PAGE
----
TORONTO — A new report suggests people living in remote northern Ontario communities spend more than half their income on food to meet basic nutritional needs.
The report from Food Secure Canada looked at the cost of certain food items in three northern Ontario reserves — Moose Factory, Fort Albany and Attawapiskat — located in the Mushkegowuk territory, along the James Bay Coast.
It found on-reserve households in Fort Albany must spend at least 50 per cent of their median monthly income to buy food for a basic nutritious diet. The report said a “reasonable assumption” suggests Attawapiskat and Moose Factory must do so as well.
“For households that live on fixed incomes, spending more than half of their monthly income on food leaves little for other basic needs and does not allow for unexpected monthly costs,” the report said. “When forced to choose, people pay for fixed expenses first, and food becomes a `flexible’ element of the household budget, despite the centrality of food to ensuring long-term health and well being.”
The report said such households often need to make choices about kind and amount of food they can buy, and opt for poor quality food that is filling and cheaper but less nutritious.
The report also compares food prices in the northern communities to comparable purchases in southern Ontario.
It says the average cost of a food basket for a family of four for a month in the northern community of Attawapiskat in June 2015 was $1,909, compared to $847 in Toronto.
Food Secure Canada says that’s despite the fact that Attawapiskat is serviced by the federal government’s Nutrition North Canada program, intended to make healthy perishable food more affordable in northern communities.
A food basket in Fort Albany was $1,831.76, and $1,639.42 in Moose Factory.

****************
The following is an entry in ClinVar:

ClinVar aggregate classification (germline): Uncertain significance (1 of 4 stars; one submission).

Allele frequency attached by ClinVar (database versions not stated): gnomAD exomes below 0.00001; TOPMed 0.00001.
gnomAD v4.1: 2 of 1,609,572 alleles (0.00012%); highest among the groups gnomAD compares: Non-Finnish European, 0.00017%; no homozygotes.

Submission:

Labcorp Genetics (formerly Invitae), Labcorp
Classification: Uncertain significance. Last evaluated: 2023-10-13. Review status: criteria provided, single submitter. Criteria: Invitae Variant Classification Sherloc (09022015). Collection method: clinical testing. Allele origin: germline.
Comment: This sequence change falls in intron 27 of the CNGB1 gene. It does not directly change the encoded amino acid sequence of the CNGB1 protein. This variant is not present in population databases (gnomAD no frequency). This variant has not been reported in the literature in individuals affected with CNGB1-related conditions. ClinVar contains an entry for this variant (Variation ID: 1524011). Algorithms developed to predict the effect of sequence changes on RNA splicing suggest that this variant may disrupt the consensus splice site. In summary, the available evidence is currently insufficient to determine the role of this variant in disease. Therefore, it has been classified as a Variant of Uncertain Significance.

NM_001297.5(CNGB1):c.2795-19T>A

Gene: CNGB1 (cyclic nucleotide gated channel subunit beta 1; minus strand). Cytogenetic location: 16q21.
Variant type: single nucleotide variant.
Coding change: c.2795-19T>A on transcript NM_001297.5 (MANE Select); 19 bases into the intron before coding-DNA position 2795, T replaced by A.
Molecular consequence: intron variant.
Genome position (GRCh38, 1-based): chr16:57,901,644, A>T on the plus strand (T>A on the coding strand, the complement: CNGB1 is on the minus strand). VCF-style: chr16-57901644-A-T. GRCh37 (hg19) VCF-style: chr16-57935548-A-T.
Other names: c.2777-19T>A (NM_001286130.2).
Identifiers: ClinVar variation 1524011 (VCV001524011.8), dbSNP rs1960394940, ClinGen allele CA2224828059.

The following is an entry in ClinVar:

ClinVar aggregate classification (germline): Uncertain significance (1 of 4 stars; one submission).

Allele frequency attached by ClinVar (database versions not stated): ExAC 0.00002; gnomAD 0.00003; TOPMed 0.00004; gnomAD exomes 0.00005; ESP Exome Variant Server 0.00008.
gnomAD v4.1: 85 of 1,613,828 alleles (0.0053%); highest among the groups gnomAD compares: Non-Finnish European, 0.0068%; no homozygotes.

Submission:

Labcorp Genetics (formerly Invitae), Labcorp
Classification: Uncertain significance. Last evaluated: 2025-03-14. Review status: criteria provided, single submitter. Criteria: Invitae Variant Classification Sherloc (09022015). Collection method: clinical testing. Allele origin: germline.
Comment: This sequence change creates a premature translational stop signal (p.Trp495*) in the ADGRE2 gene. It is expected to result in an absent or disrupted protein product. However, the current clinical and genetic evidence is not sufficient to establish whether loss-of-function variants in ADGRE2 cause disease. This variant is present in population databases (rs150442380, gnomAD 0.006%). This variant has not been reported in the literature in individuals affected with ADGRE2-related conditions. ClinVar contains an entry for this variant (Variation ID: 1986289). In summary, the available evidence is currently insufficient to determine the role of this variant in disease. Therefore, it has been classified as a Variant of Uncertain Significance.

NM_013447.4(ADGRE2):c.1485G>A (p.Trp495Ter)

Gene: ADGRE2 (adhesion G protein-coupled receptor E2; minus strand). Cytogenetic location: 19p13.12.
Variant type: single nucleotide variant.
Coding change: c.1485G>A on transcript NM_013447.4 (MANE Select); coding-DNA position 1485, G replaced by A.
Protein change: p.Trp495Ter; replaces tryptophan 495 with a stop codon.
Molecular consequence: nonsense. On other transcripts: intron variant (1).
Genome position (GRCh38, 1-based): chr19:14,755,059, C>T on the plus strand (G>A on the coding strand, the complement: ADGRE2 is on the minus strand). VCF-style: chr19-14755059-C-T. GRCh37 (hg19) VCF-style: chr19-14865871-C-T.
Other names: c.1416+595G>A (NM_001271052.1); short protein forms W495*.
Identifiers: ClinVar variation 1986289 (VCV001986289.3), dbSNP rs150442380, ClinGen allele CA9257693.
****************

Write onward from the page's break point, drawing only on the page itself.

Food Secure Canada called on federal and provincial governments to make access to nutritionally adequate and culturally appropriate food a basic human right in Canada.
“We are living hand to mouth,” Gigi Veeraraghavan, a community health worker and one of the report authors said in a release. “The subsidy, as we experience it in Fort Albany, has not made it possible for the average family to eat well, let alone afford basic things like diapers and toilet paper.”
NDP MP Charlie Angus, whose riding includes the three reserves studied in the report, said the findings don’t surprise him.
“We have families going hungry all the time in the north, people who can’t afford to put basic food on the table,” he said in an interview. “We have in Canada a first world economy and we have a fourth world, and the fourth world is in the north, where children are not able to get fed. Where it’s cheaper to feed your children pop and chips because you can’t afford to give them nutritional vegetables and fruits.”
Angus added that the Nutrition North program is “broken.”
“We’ve heard the government say they’re going to look at the program but tinkering with this program isn’t sufficient. There is a serious food crisis affecting all the northern communities so we need to completely look at an overhaul of this system.”
The deputy grand chief of the Nishnawbe Aski Nation, which represents 49 First Nation communities in northern Ontario, said the report’s findings are a call for action that must be answered by the federal government.
“The fact that many of our people lack access to, or simply cannot afford, healthy and nutritious food to feed their families is outrageous,” Derek Fox said in a statement. “The Nutrition North program needs to be more transparent and reflective of the circumstances our people are facing, with our First Nations engaged as full partners.”
The report suggested that simply reducing food prices is unlikely to have a noticeable impact on food security for northern First Nations.
“Although geographical isolation exacerbates the food insecurity of northern First Nations, it is only one of many barriers. This suggests that, although identifying the high cost of foods is a critical exercise, it would seem that the problem of income-related food insecurity…in the North is but one piece of a much larger, much more complex puzzle,” it said.
“The puzzle we refer to extends far into the historical record that ultimately affects First Nations’ ability to exert control and sovereignty over their food.”